Samsung introduces the Galaxy S23 Ultra’s 200MP camera sensor

On Tuesday Samsung introduced its third 200MP camera sensor, the ISOCELL HP2. The sensor features 200 million 0.6-micrometer (μm) pixels using a 1/1.3-inch optical format. This is a sensor size that is deployed in 108MP main smartphone cameras allowing users of high-end smartphones to have a high-resolution camera without having to deal with large camera bumps. The HP2 has already entered mass production

The sensor uses advanced pixel-binning technology called Tetra2pixel. This allows the sensor to change pixel sizes depending on the amount of light in the environment. Under low-light conditions, the sensor captures 50MP images at 1.2μm (4:1 pixel binning) or 12.5MP images at 2.4μm (16:1 pixel binning).

The ISOCELL HP2 will help Galaxy S23 Ultra users take better photos in low-light environments

For video, Samsung adds, “For fuller 8K video, approximately at 33MP, the HP2 switches to 1.2μm 50MP mode to minimize cropping and capture more of the scene. Filming 8K at 30 frames-per-second (fps), a wide field of view along with bigger pixel size can produce sharp cinematic videos.”

The ISOCELL HP2 image sensor will be used on the Galaxy S23 Ultra - Samsung introduces the Galaxy S23 Ultra's 200MP camera sensorThe ISOCELL HP2 image sensor will be used on the Galaxy S23 Ultra - Samsung introduces the Galaxy S23 Ultra's 200MP camera sensor

The ISOCELL HP2 image sensor will be used on the Galaxy S23 Ultra

Samsung’s new Dual Vertical Transfer Gate (D-VTG) technology will enhance color reproduction and reduce overexposure. As a result, you’ll see fewer washed-out photographs snapped under bright lighting conditions.

Focusing in low-light environments will be vastly improved thanks to the HP2’s Super QPD feature which uses all of the sensor’s 200 million pixels as focusing agents. The result is faster and more accurate auto-focusing even in an environment without much light. Samsung explains that “The ample amount of focusing agents are grouped by four adjacent pixels to recognize both horizontal and vertical pattern changes.”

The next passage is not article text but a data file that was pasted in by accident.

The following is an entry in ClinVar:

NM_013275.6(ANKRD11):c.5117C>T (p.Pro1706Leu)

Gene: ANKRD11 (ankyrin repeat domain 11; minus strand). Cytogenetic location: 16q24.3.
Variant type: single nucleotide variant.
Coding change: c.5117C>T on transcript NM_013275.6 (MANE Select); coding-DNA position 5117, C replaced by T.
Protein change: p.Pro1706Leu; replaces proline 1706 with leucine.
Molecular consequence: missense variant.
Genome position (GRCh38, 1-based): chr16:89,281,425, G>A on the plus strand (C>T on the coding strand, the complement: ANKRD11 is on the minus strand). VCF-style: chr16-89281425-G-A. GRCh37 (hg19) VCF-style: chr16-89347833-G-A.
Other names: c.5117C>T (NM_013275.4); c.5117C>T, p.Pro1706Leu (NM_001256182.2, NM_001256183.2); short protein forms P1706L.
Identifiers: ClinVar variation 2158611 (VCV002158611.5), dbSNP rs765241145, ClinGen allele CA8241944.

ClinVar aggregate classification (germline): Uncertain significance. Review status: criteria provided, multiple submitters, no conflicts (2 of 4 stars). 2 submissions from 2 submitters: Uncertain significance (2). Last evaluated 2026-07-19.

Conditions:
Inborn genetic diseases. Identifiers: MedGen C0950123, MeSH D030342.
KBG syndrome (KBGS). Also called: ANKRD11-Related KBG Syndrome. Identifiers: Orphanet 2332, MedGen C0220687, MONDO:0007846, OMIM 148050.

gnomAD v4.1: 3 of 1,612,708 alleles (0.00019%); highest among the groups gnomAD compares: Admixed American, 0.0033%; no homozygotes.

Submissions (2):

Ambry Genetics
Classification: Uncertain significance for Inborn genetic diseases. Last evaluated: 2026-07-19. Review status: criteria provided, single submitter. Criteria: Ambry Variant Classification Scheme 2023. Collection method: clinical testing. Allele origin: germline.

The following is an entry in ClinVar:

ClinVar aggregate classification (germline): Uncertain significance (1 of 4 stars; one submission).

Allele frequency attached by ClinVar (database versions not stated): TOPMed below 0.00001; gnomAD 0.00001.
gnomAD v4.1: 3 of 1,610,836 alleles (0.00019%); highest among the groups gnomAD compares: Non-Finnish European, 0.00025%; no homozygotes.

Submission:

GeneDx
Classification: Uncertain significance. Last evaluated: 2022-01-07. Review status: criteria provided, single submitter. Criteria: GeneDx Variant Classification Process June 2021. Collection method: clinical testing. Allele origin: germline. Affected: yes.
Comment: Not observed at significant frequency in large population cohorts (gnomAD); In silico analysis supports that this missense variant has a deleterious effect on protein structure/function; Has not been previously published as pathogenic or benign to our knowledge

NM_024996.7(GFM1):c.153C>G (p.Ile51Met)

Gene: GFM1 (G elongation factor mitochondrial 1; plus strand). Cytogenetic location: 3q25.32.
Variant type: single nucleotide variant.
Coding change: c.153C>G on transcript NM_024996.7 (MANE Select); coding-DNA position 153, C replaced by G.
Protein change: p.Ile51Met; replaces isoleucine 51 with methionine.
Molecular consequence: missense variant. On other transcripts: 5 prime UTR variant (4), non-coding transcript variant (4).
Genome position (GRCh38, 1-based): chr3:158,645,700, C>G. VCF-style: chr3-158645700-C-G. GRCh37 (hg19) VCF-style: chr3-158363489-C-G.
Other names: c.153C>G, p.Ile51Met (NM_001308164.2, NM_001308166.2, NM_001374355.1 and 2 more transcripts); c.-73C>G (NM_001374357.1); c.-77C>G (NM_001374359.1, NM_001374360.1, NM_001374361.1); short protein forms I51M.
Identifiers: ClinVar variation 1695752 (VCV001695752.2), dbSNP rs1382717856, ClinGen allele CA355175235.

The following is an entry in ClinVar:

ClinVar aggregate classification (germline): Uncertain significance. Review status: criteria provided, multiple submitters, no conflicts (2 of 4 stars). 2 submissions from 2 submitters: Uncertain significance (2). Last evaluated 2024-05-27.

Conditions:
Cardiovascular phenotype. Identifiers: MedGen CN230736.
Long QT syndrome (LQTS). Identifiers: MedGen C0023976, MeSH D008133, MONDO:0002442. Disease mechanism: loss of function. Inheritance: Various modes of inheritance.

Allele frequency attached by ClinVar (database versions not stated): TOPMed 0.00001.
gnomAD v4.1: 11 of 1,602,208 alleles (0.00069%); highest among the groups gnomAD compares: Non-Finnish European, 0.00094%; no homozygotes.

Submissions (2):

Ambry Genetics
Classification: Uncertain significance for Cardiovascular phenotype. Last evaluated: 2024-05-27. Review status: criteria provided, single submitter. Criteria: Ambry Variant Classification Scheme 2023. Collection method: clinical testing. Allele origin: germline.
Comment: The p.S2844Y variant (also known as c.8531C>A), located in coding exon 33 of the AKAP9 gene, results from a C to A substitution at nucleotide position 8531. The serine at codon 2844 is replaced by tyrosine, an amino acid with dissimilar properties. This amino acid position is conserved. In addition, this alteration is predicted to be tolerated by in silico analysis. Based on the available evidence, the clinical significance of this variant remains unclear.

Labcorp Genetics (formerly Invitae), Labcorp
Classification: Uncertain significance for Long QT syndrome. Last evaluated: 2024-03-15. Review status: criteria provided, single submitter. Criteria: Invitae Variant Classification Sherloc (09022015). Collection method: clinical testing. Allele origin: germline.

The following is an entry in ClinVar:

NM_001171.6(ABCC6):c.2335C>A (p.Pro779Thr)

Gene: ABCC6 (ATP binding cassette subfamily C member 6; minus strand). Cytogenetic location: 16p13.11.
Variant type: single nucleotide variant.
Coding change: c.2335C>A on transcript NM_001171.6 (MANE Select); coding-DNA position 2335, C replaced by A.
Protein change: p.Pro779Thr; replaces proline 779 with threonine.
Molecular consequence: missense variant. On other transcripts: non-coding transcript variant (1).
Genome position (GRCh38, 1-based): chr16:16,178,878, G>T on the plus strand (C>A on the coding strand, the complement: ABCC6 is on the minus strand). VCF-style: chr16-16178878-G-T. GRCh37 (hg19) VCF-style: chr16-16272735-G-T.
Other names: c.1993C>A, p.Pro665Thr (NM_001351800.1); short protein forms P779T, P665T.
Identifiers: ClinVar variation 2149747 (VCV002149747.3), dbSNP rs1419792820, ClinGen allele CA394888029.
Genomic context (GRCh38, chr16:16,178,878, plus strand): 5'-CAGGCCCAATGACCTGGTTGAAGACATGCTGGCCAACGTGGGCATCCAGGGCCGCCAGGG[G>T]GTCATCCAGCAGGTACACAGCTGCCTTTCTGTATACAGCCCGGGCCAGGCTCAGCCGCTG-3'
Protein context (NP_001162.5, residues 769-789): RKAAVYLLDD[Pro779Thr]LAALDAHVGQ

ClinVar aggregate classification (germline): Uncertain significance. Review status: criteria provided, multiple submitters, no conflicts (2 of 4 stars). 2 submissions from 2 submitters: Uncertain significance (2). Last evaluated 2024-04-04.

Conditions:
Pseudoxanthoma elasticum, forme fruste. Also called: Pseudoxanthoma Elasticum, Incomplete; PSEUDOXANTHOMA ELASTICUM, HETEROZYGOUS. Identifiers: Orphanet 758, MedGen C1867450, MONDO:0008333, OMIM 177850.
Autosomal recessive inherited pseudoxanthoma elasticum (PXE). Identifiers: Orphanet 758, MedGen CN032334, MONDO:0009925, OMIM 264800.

Reserve your Galaxy S23 series pre-order

Sammy adds that “Utilizing the rich pattern data along with the sheer number of reference points, the new sensor is capable of fast auto-focusing, even in a dimly lit environment.” To improve HDR (High Dynamic Range) photos, the HP2 will use DSG (Dual Signal Gain) for the first time in 50MP mode. The Smart-ISO Pro feature will allow the camera to snap 12.5MP  images and 4K video at 60 frames per second in HDR.

JoonSeo Yim, Executive Vice President of the Sensor Business Team at Samsung Electronics, says, “The Samsung ISOCELL HP2 harnesses Samsung’s high-resolution image sensor technologies and know-how at the cutting edge for epic details. Our leadership comes from innovative pixel technologies that allow our sensors to go beyond the number and size of pixels. We will continue to open new horizons and solidify our presence in the expanding ultra-high-resolution sensor market.”

The Galaxy S23 Ultra rear camera array will include a pair of telephoto cameras with 3x and 10x optical zoom capabilities

Besides the 200MP primary camera on the Galaxy S23 Ultra, we expect the phone to sport a pair of 10MP telephoto cameras. One will have a 3x optical zoom while the other will deliver 10x optical zoom. There will be a 12MP ultra-wide camera and the front-facing selfie snapper will weigh in at 12MP.

The top-of-the-line model will feature a 6.8-inch Dynamic AMOLED display with a 1440 x 3880 QHD+ resolution and a 120Hz refresh rate. An overclocked 4nm Snapdragon 8 Gen2

SoC will be under the hood along with 12GB of memory and 256GB of storage. A 5000mAh battery keeps the lights on supporting 45W wired and 15W wireless fast charging. And Android 13 will be pre-installed.

If you want to watch the Samsung Unpacked event as it happens, you can view it on Samsung’s YouTube channel, the Samsung Newsroom website, and the company’s website. The festivities kick off at 10 am PST (U.S. West Coast) which is 1 pm EST (U.S. East Coast). That also works out to 6 pm in the U.K., 11:30 pm in India, and 2 am on February 2nd in China.

Source

Leave a Comment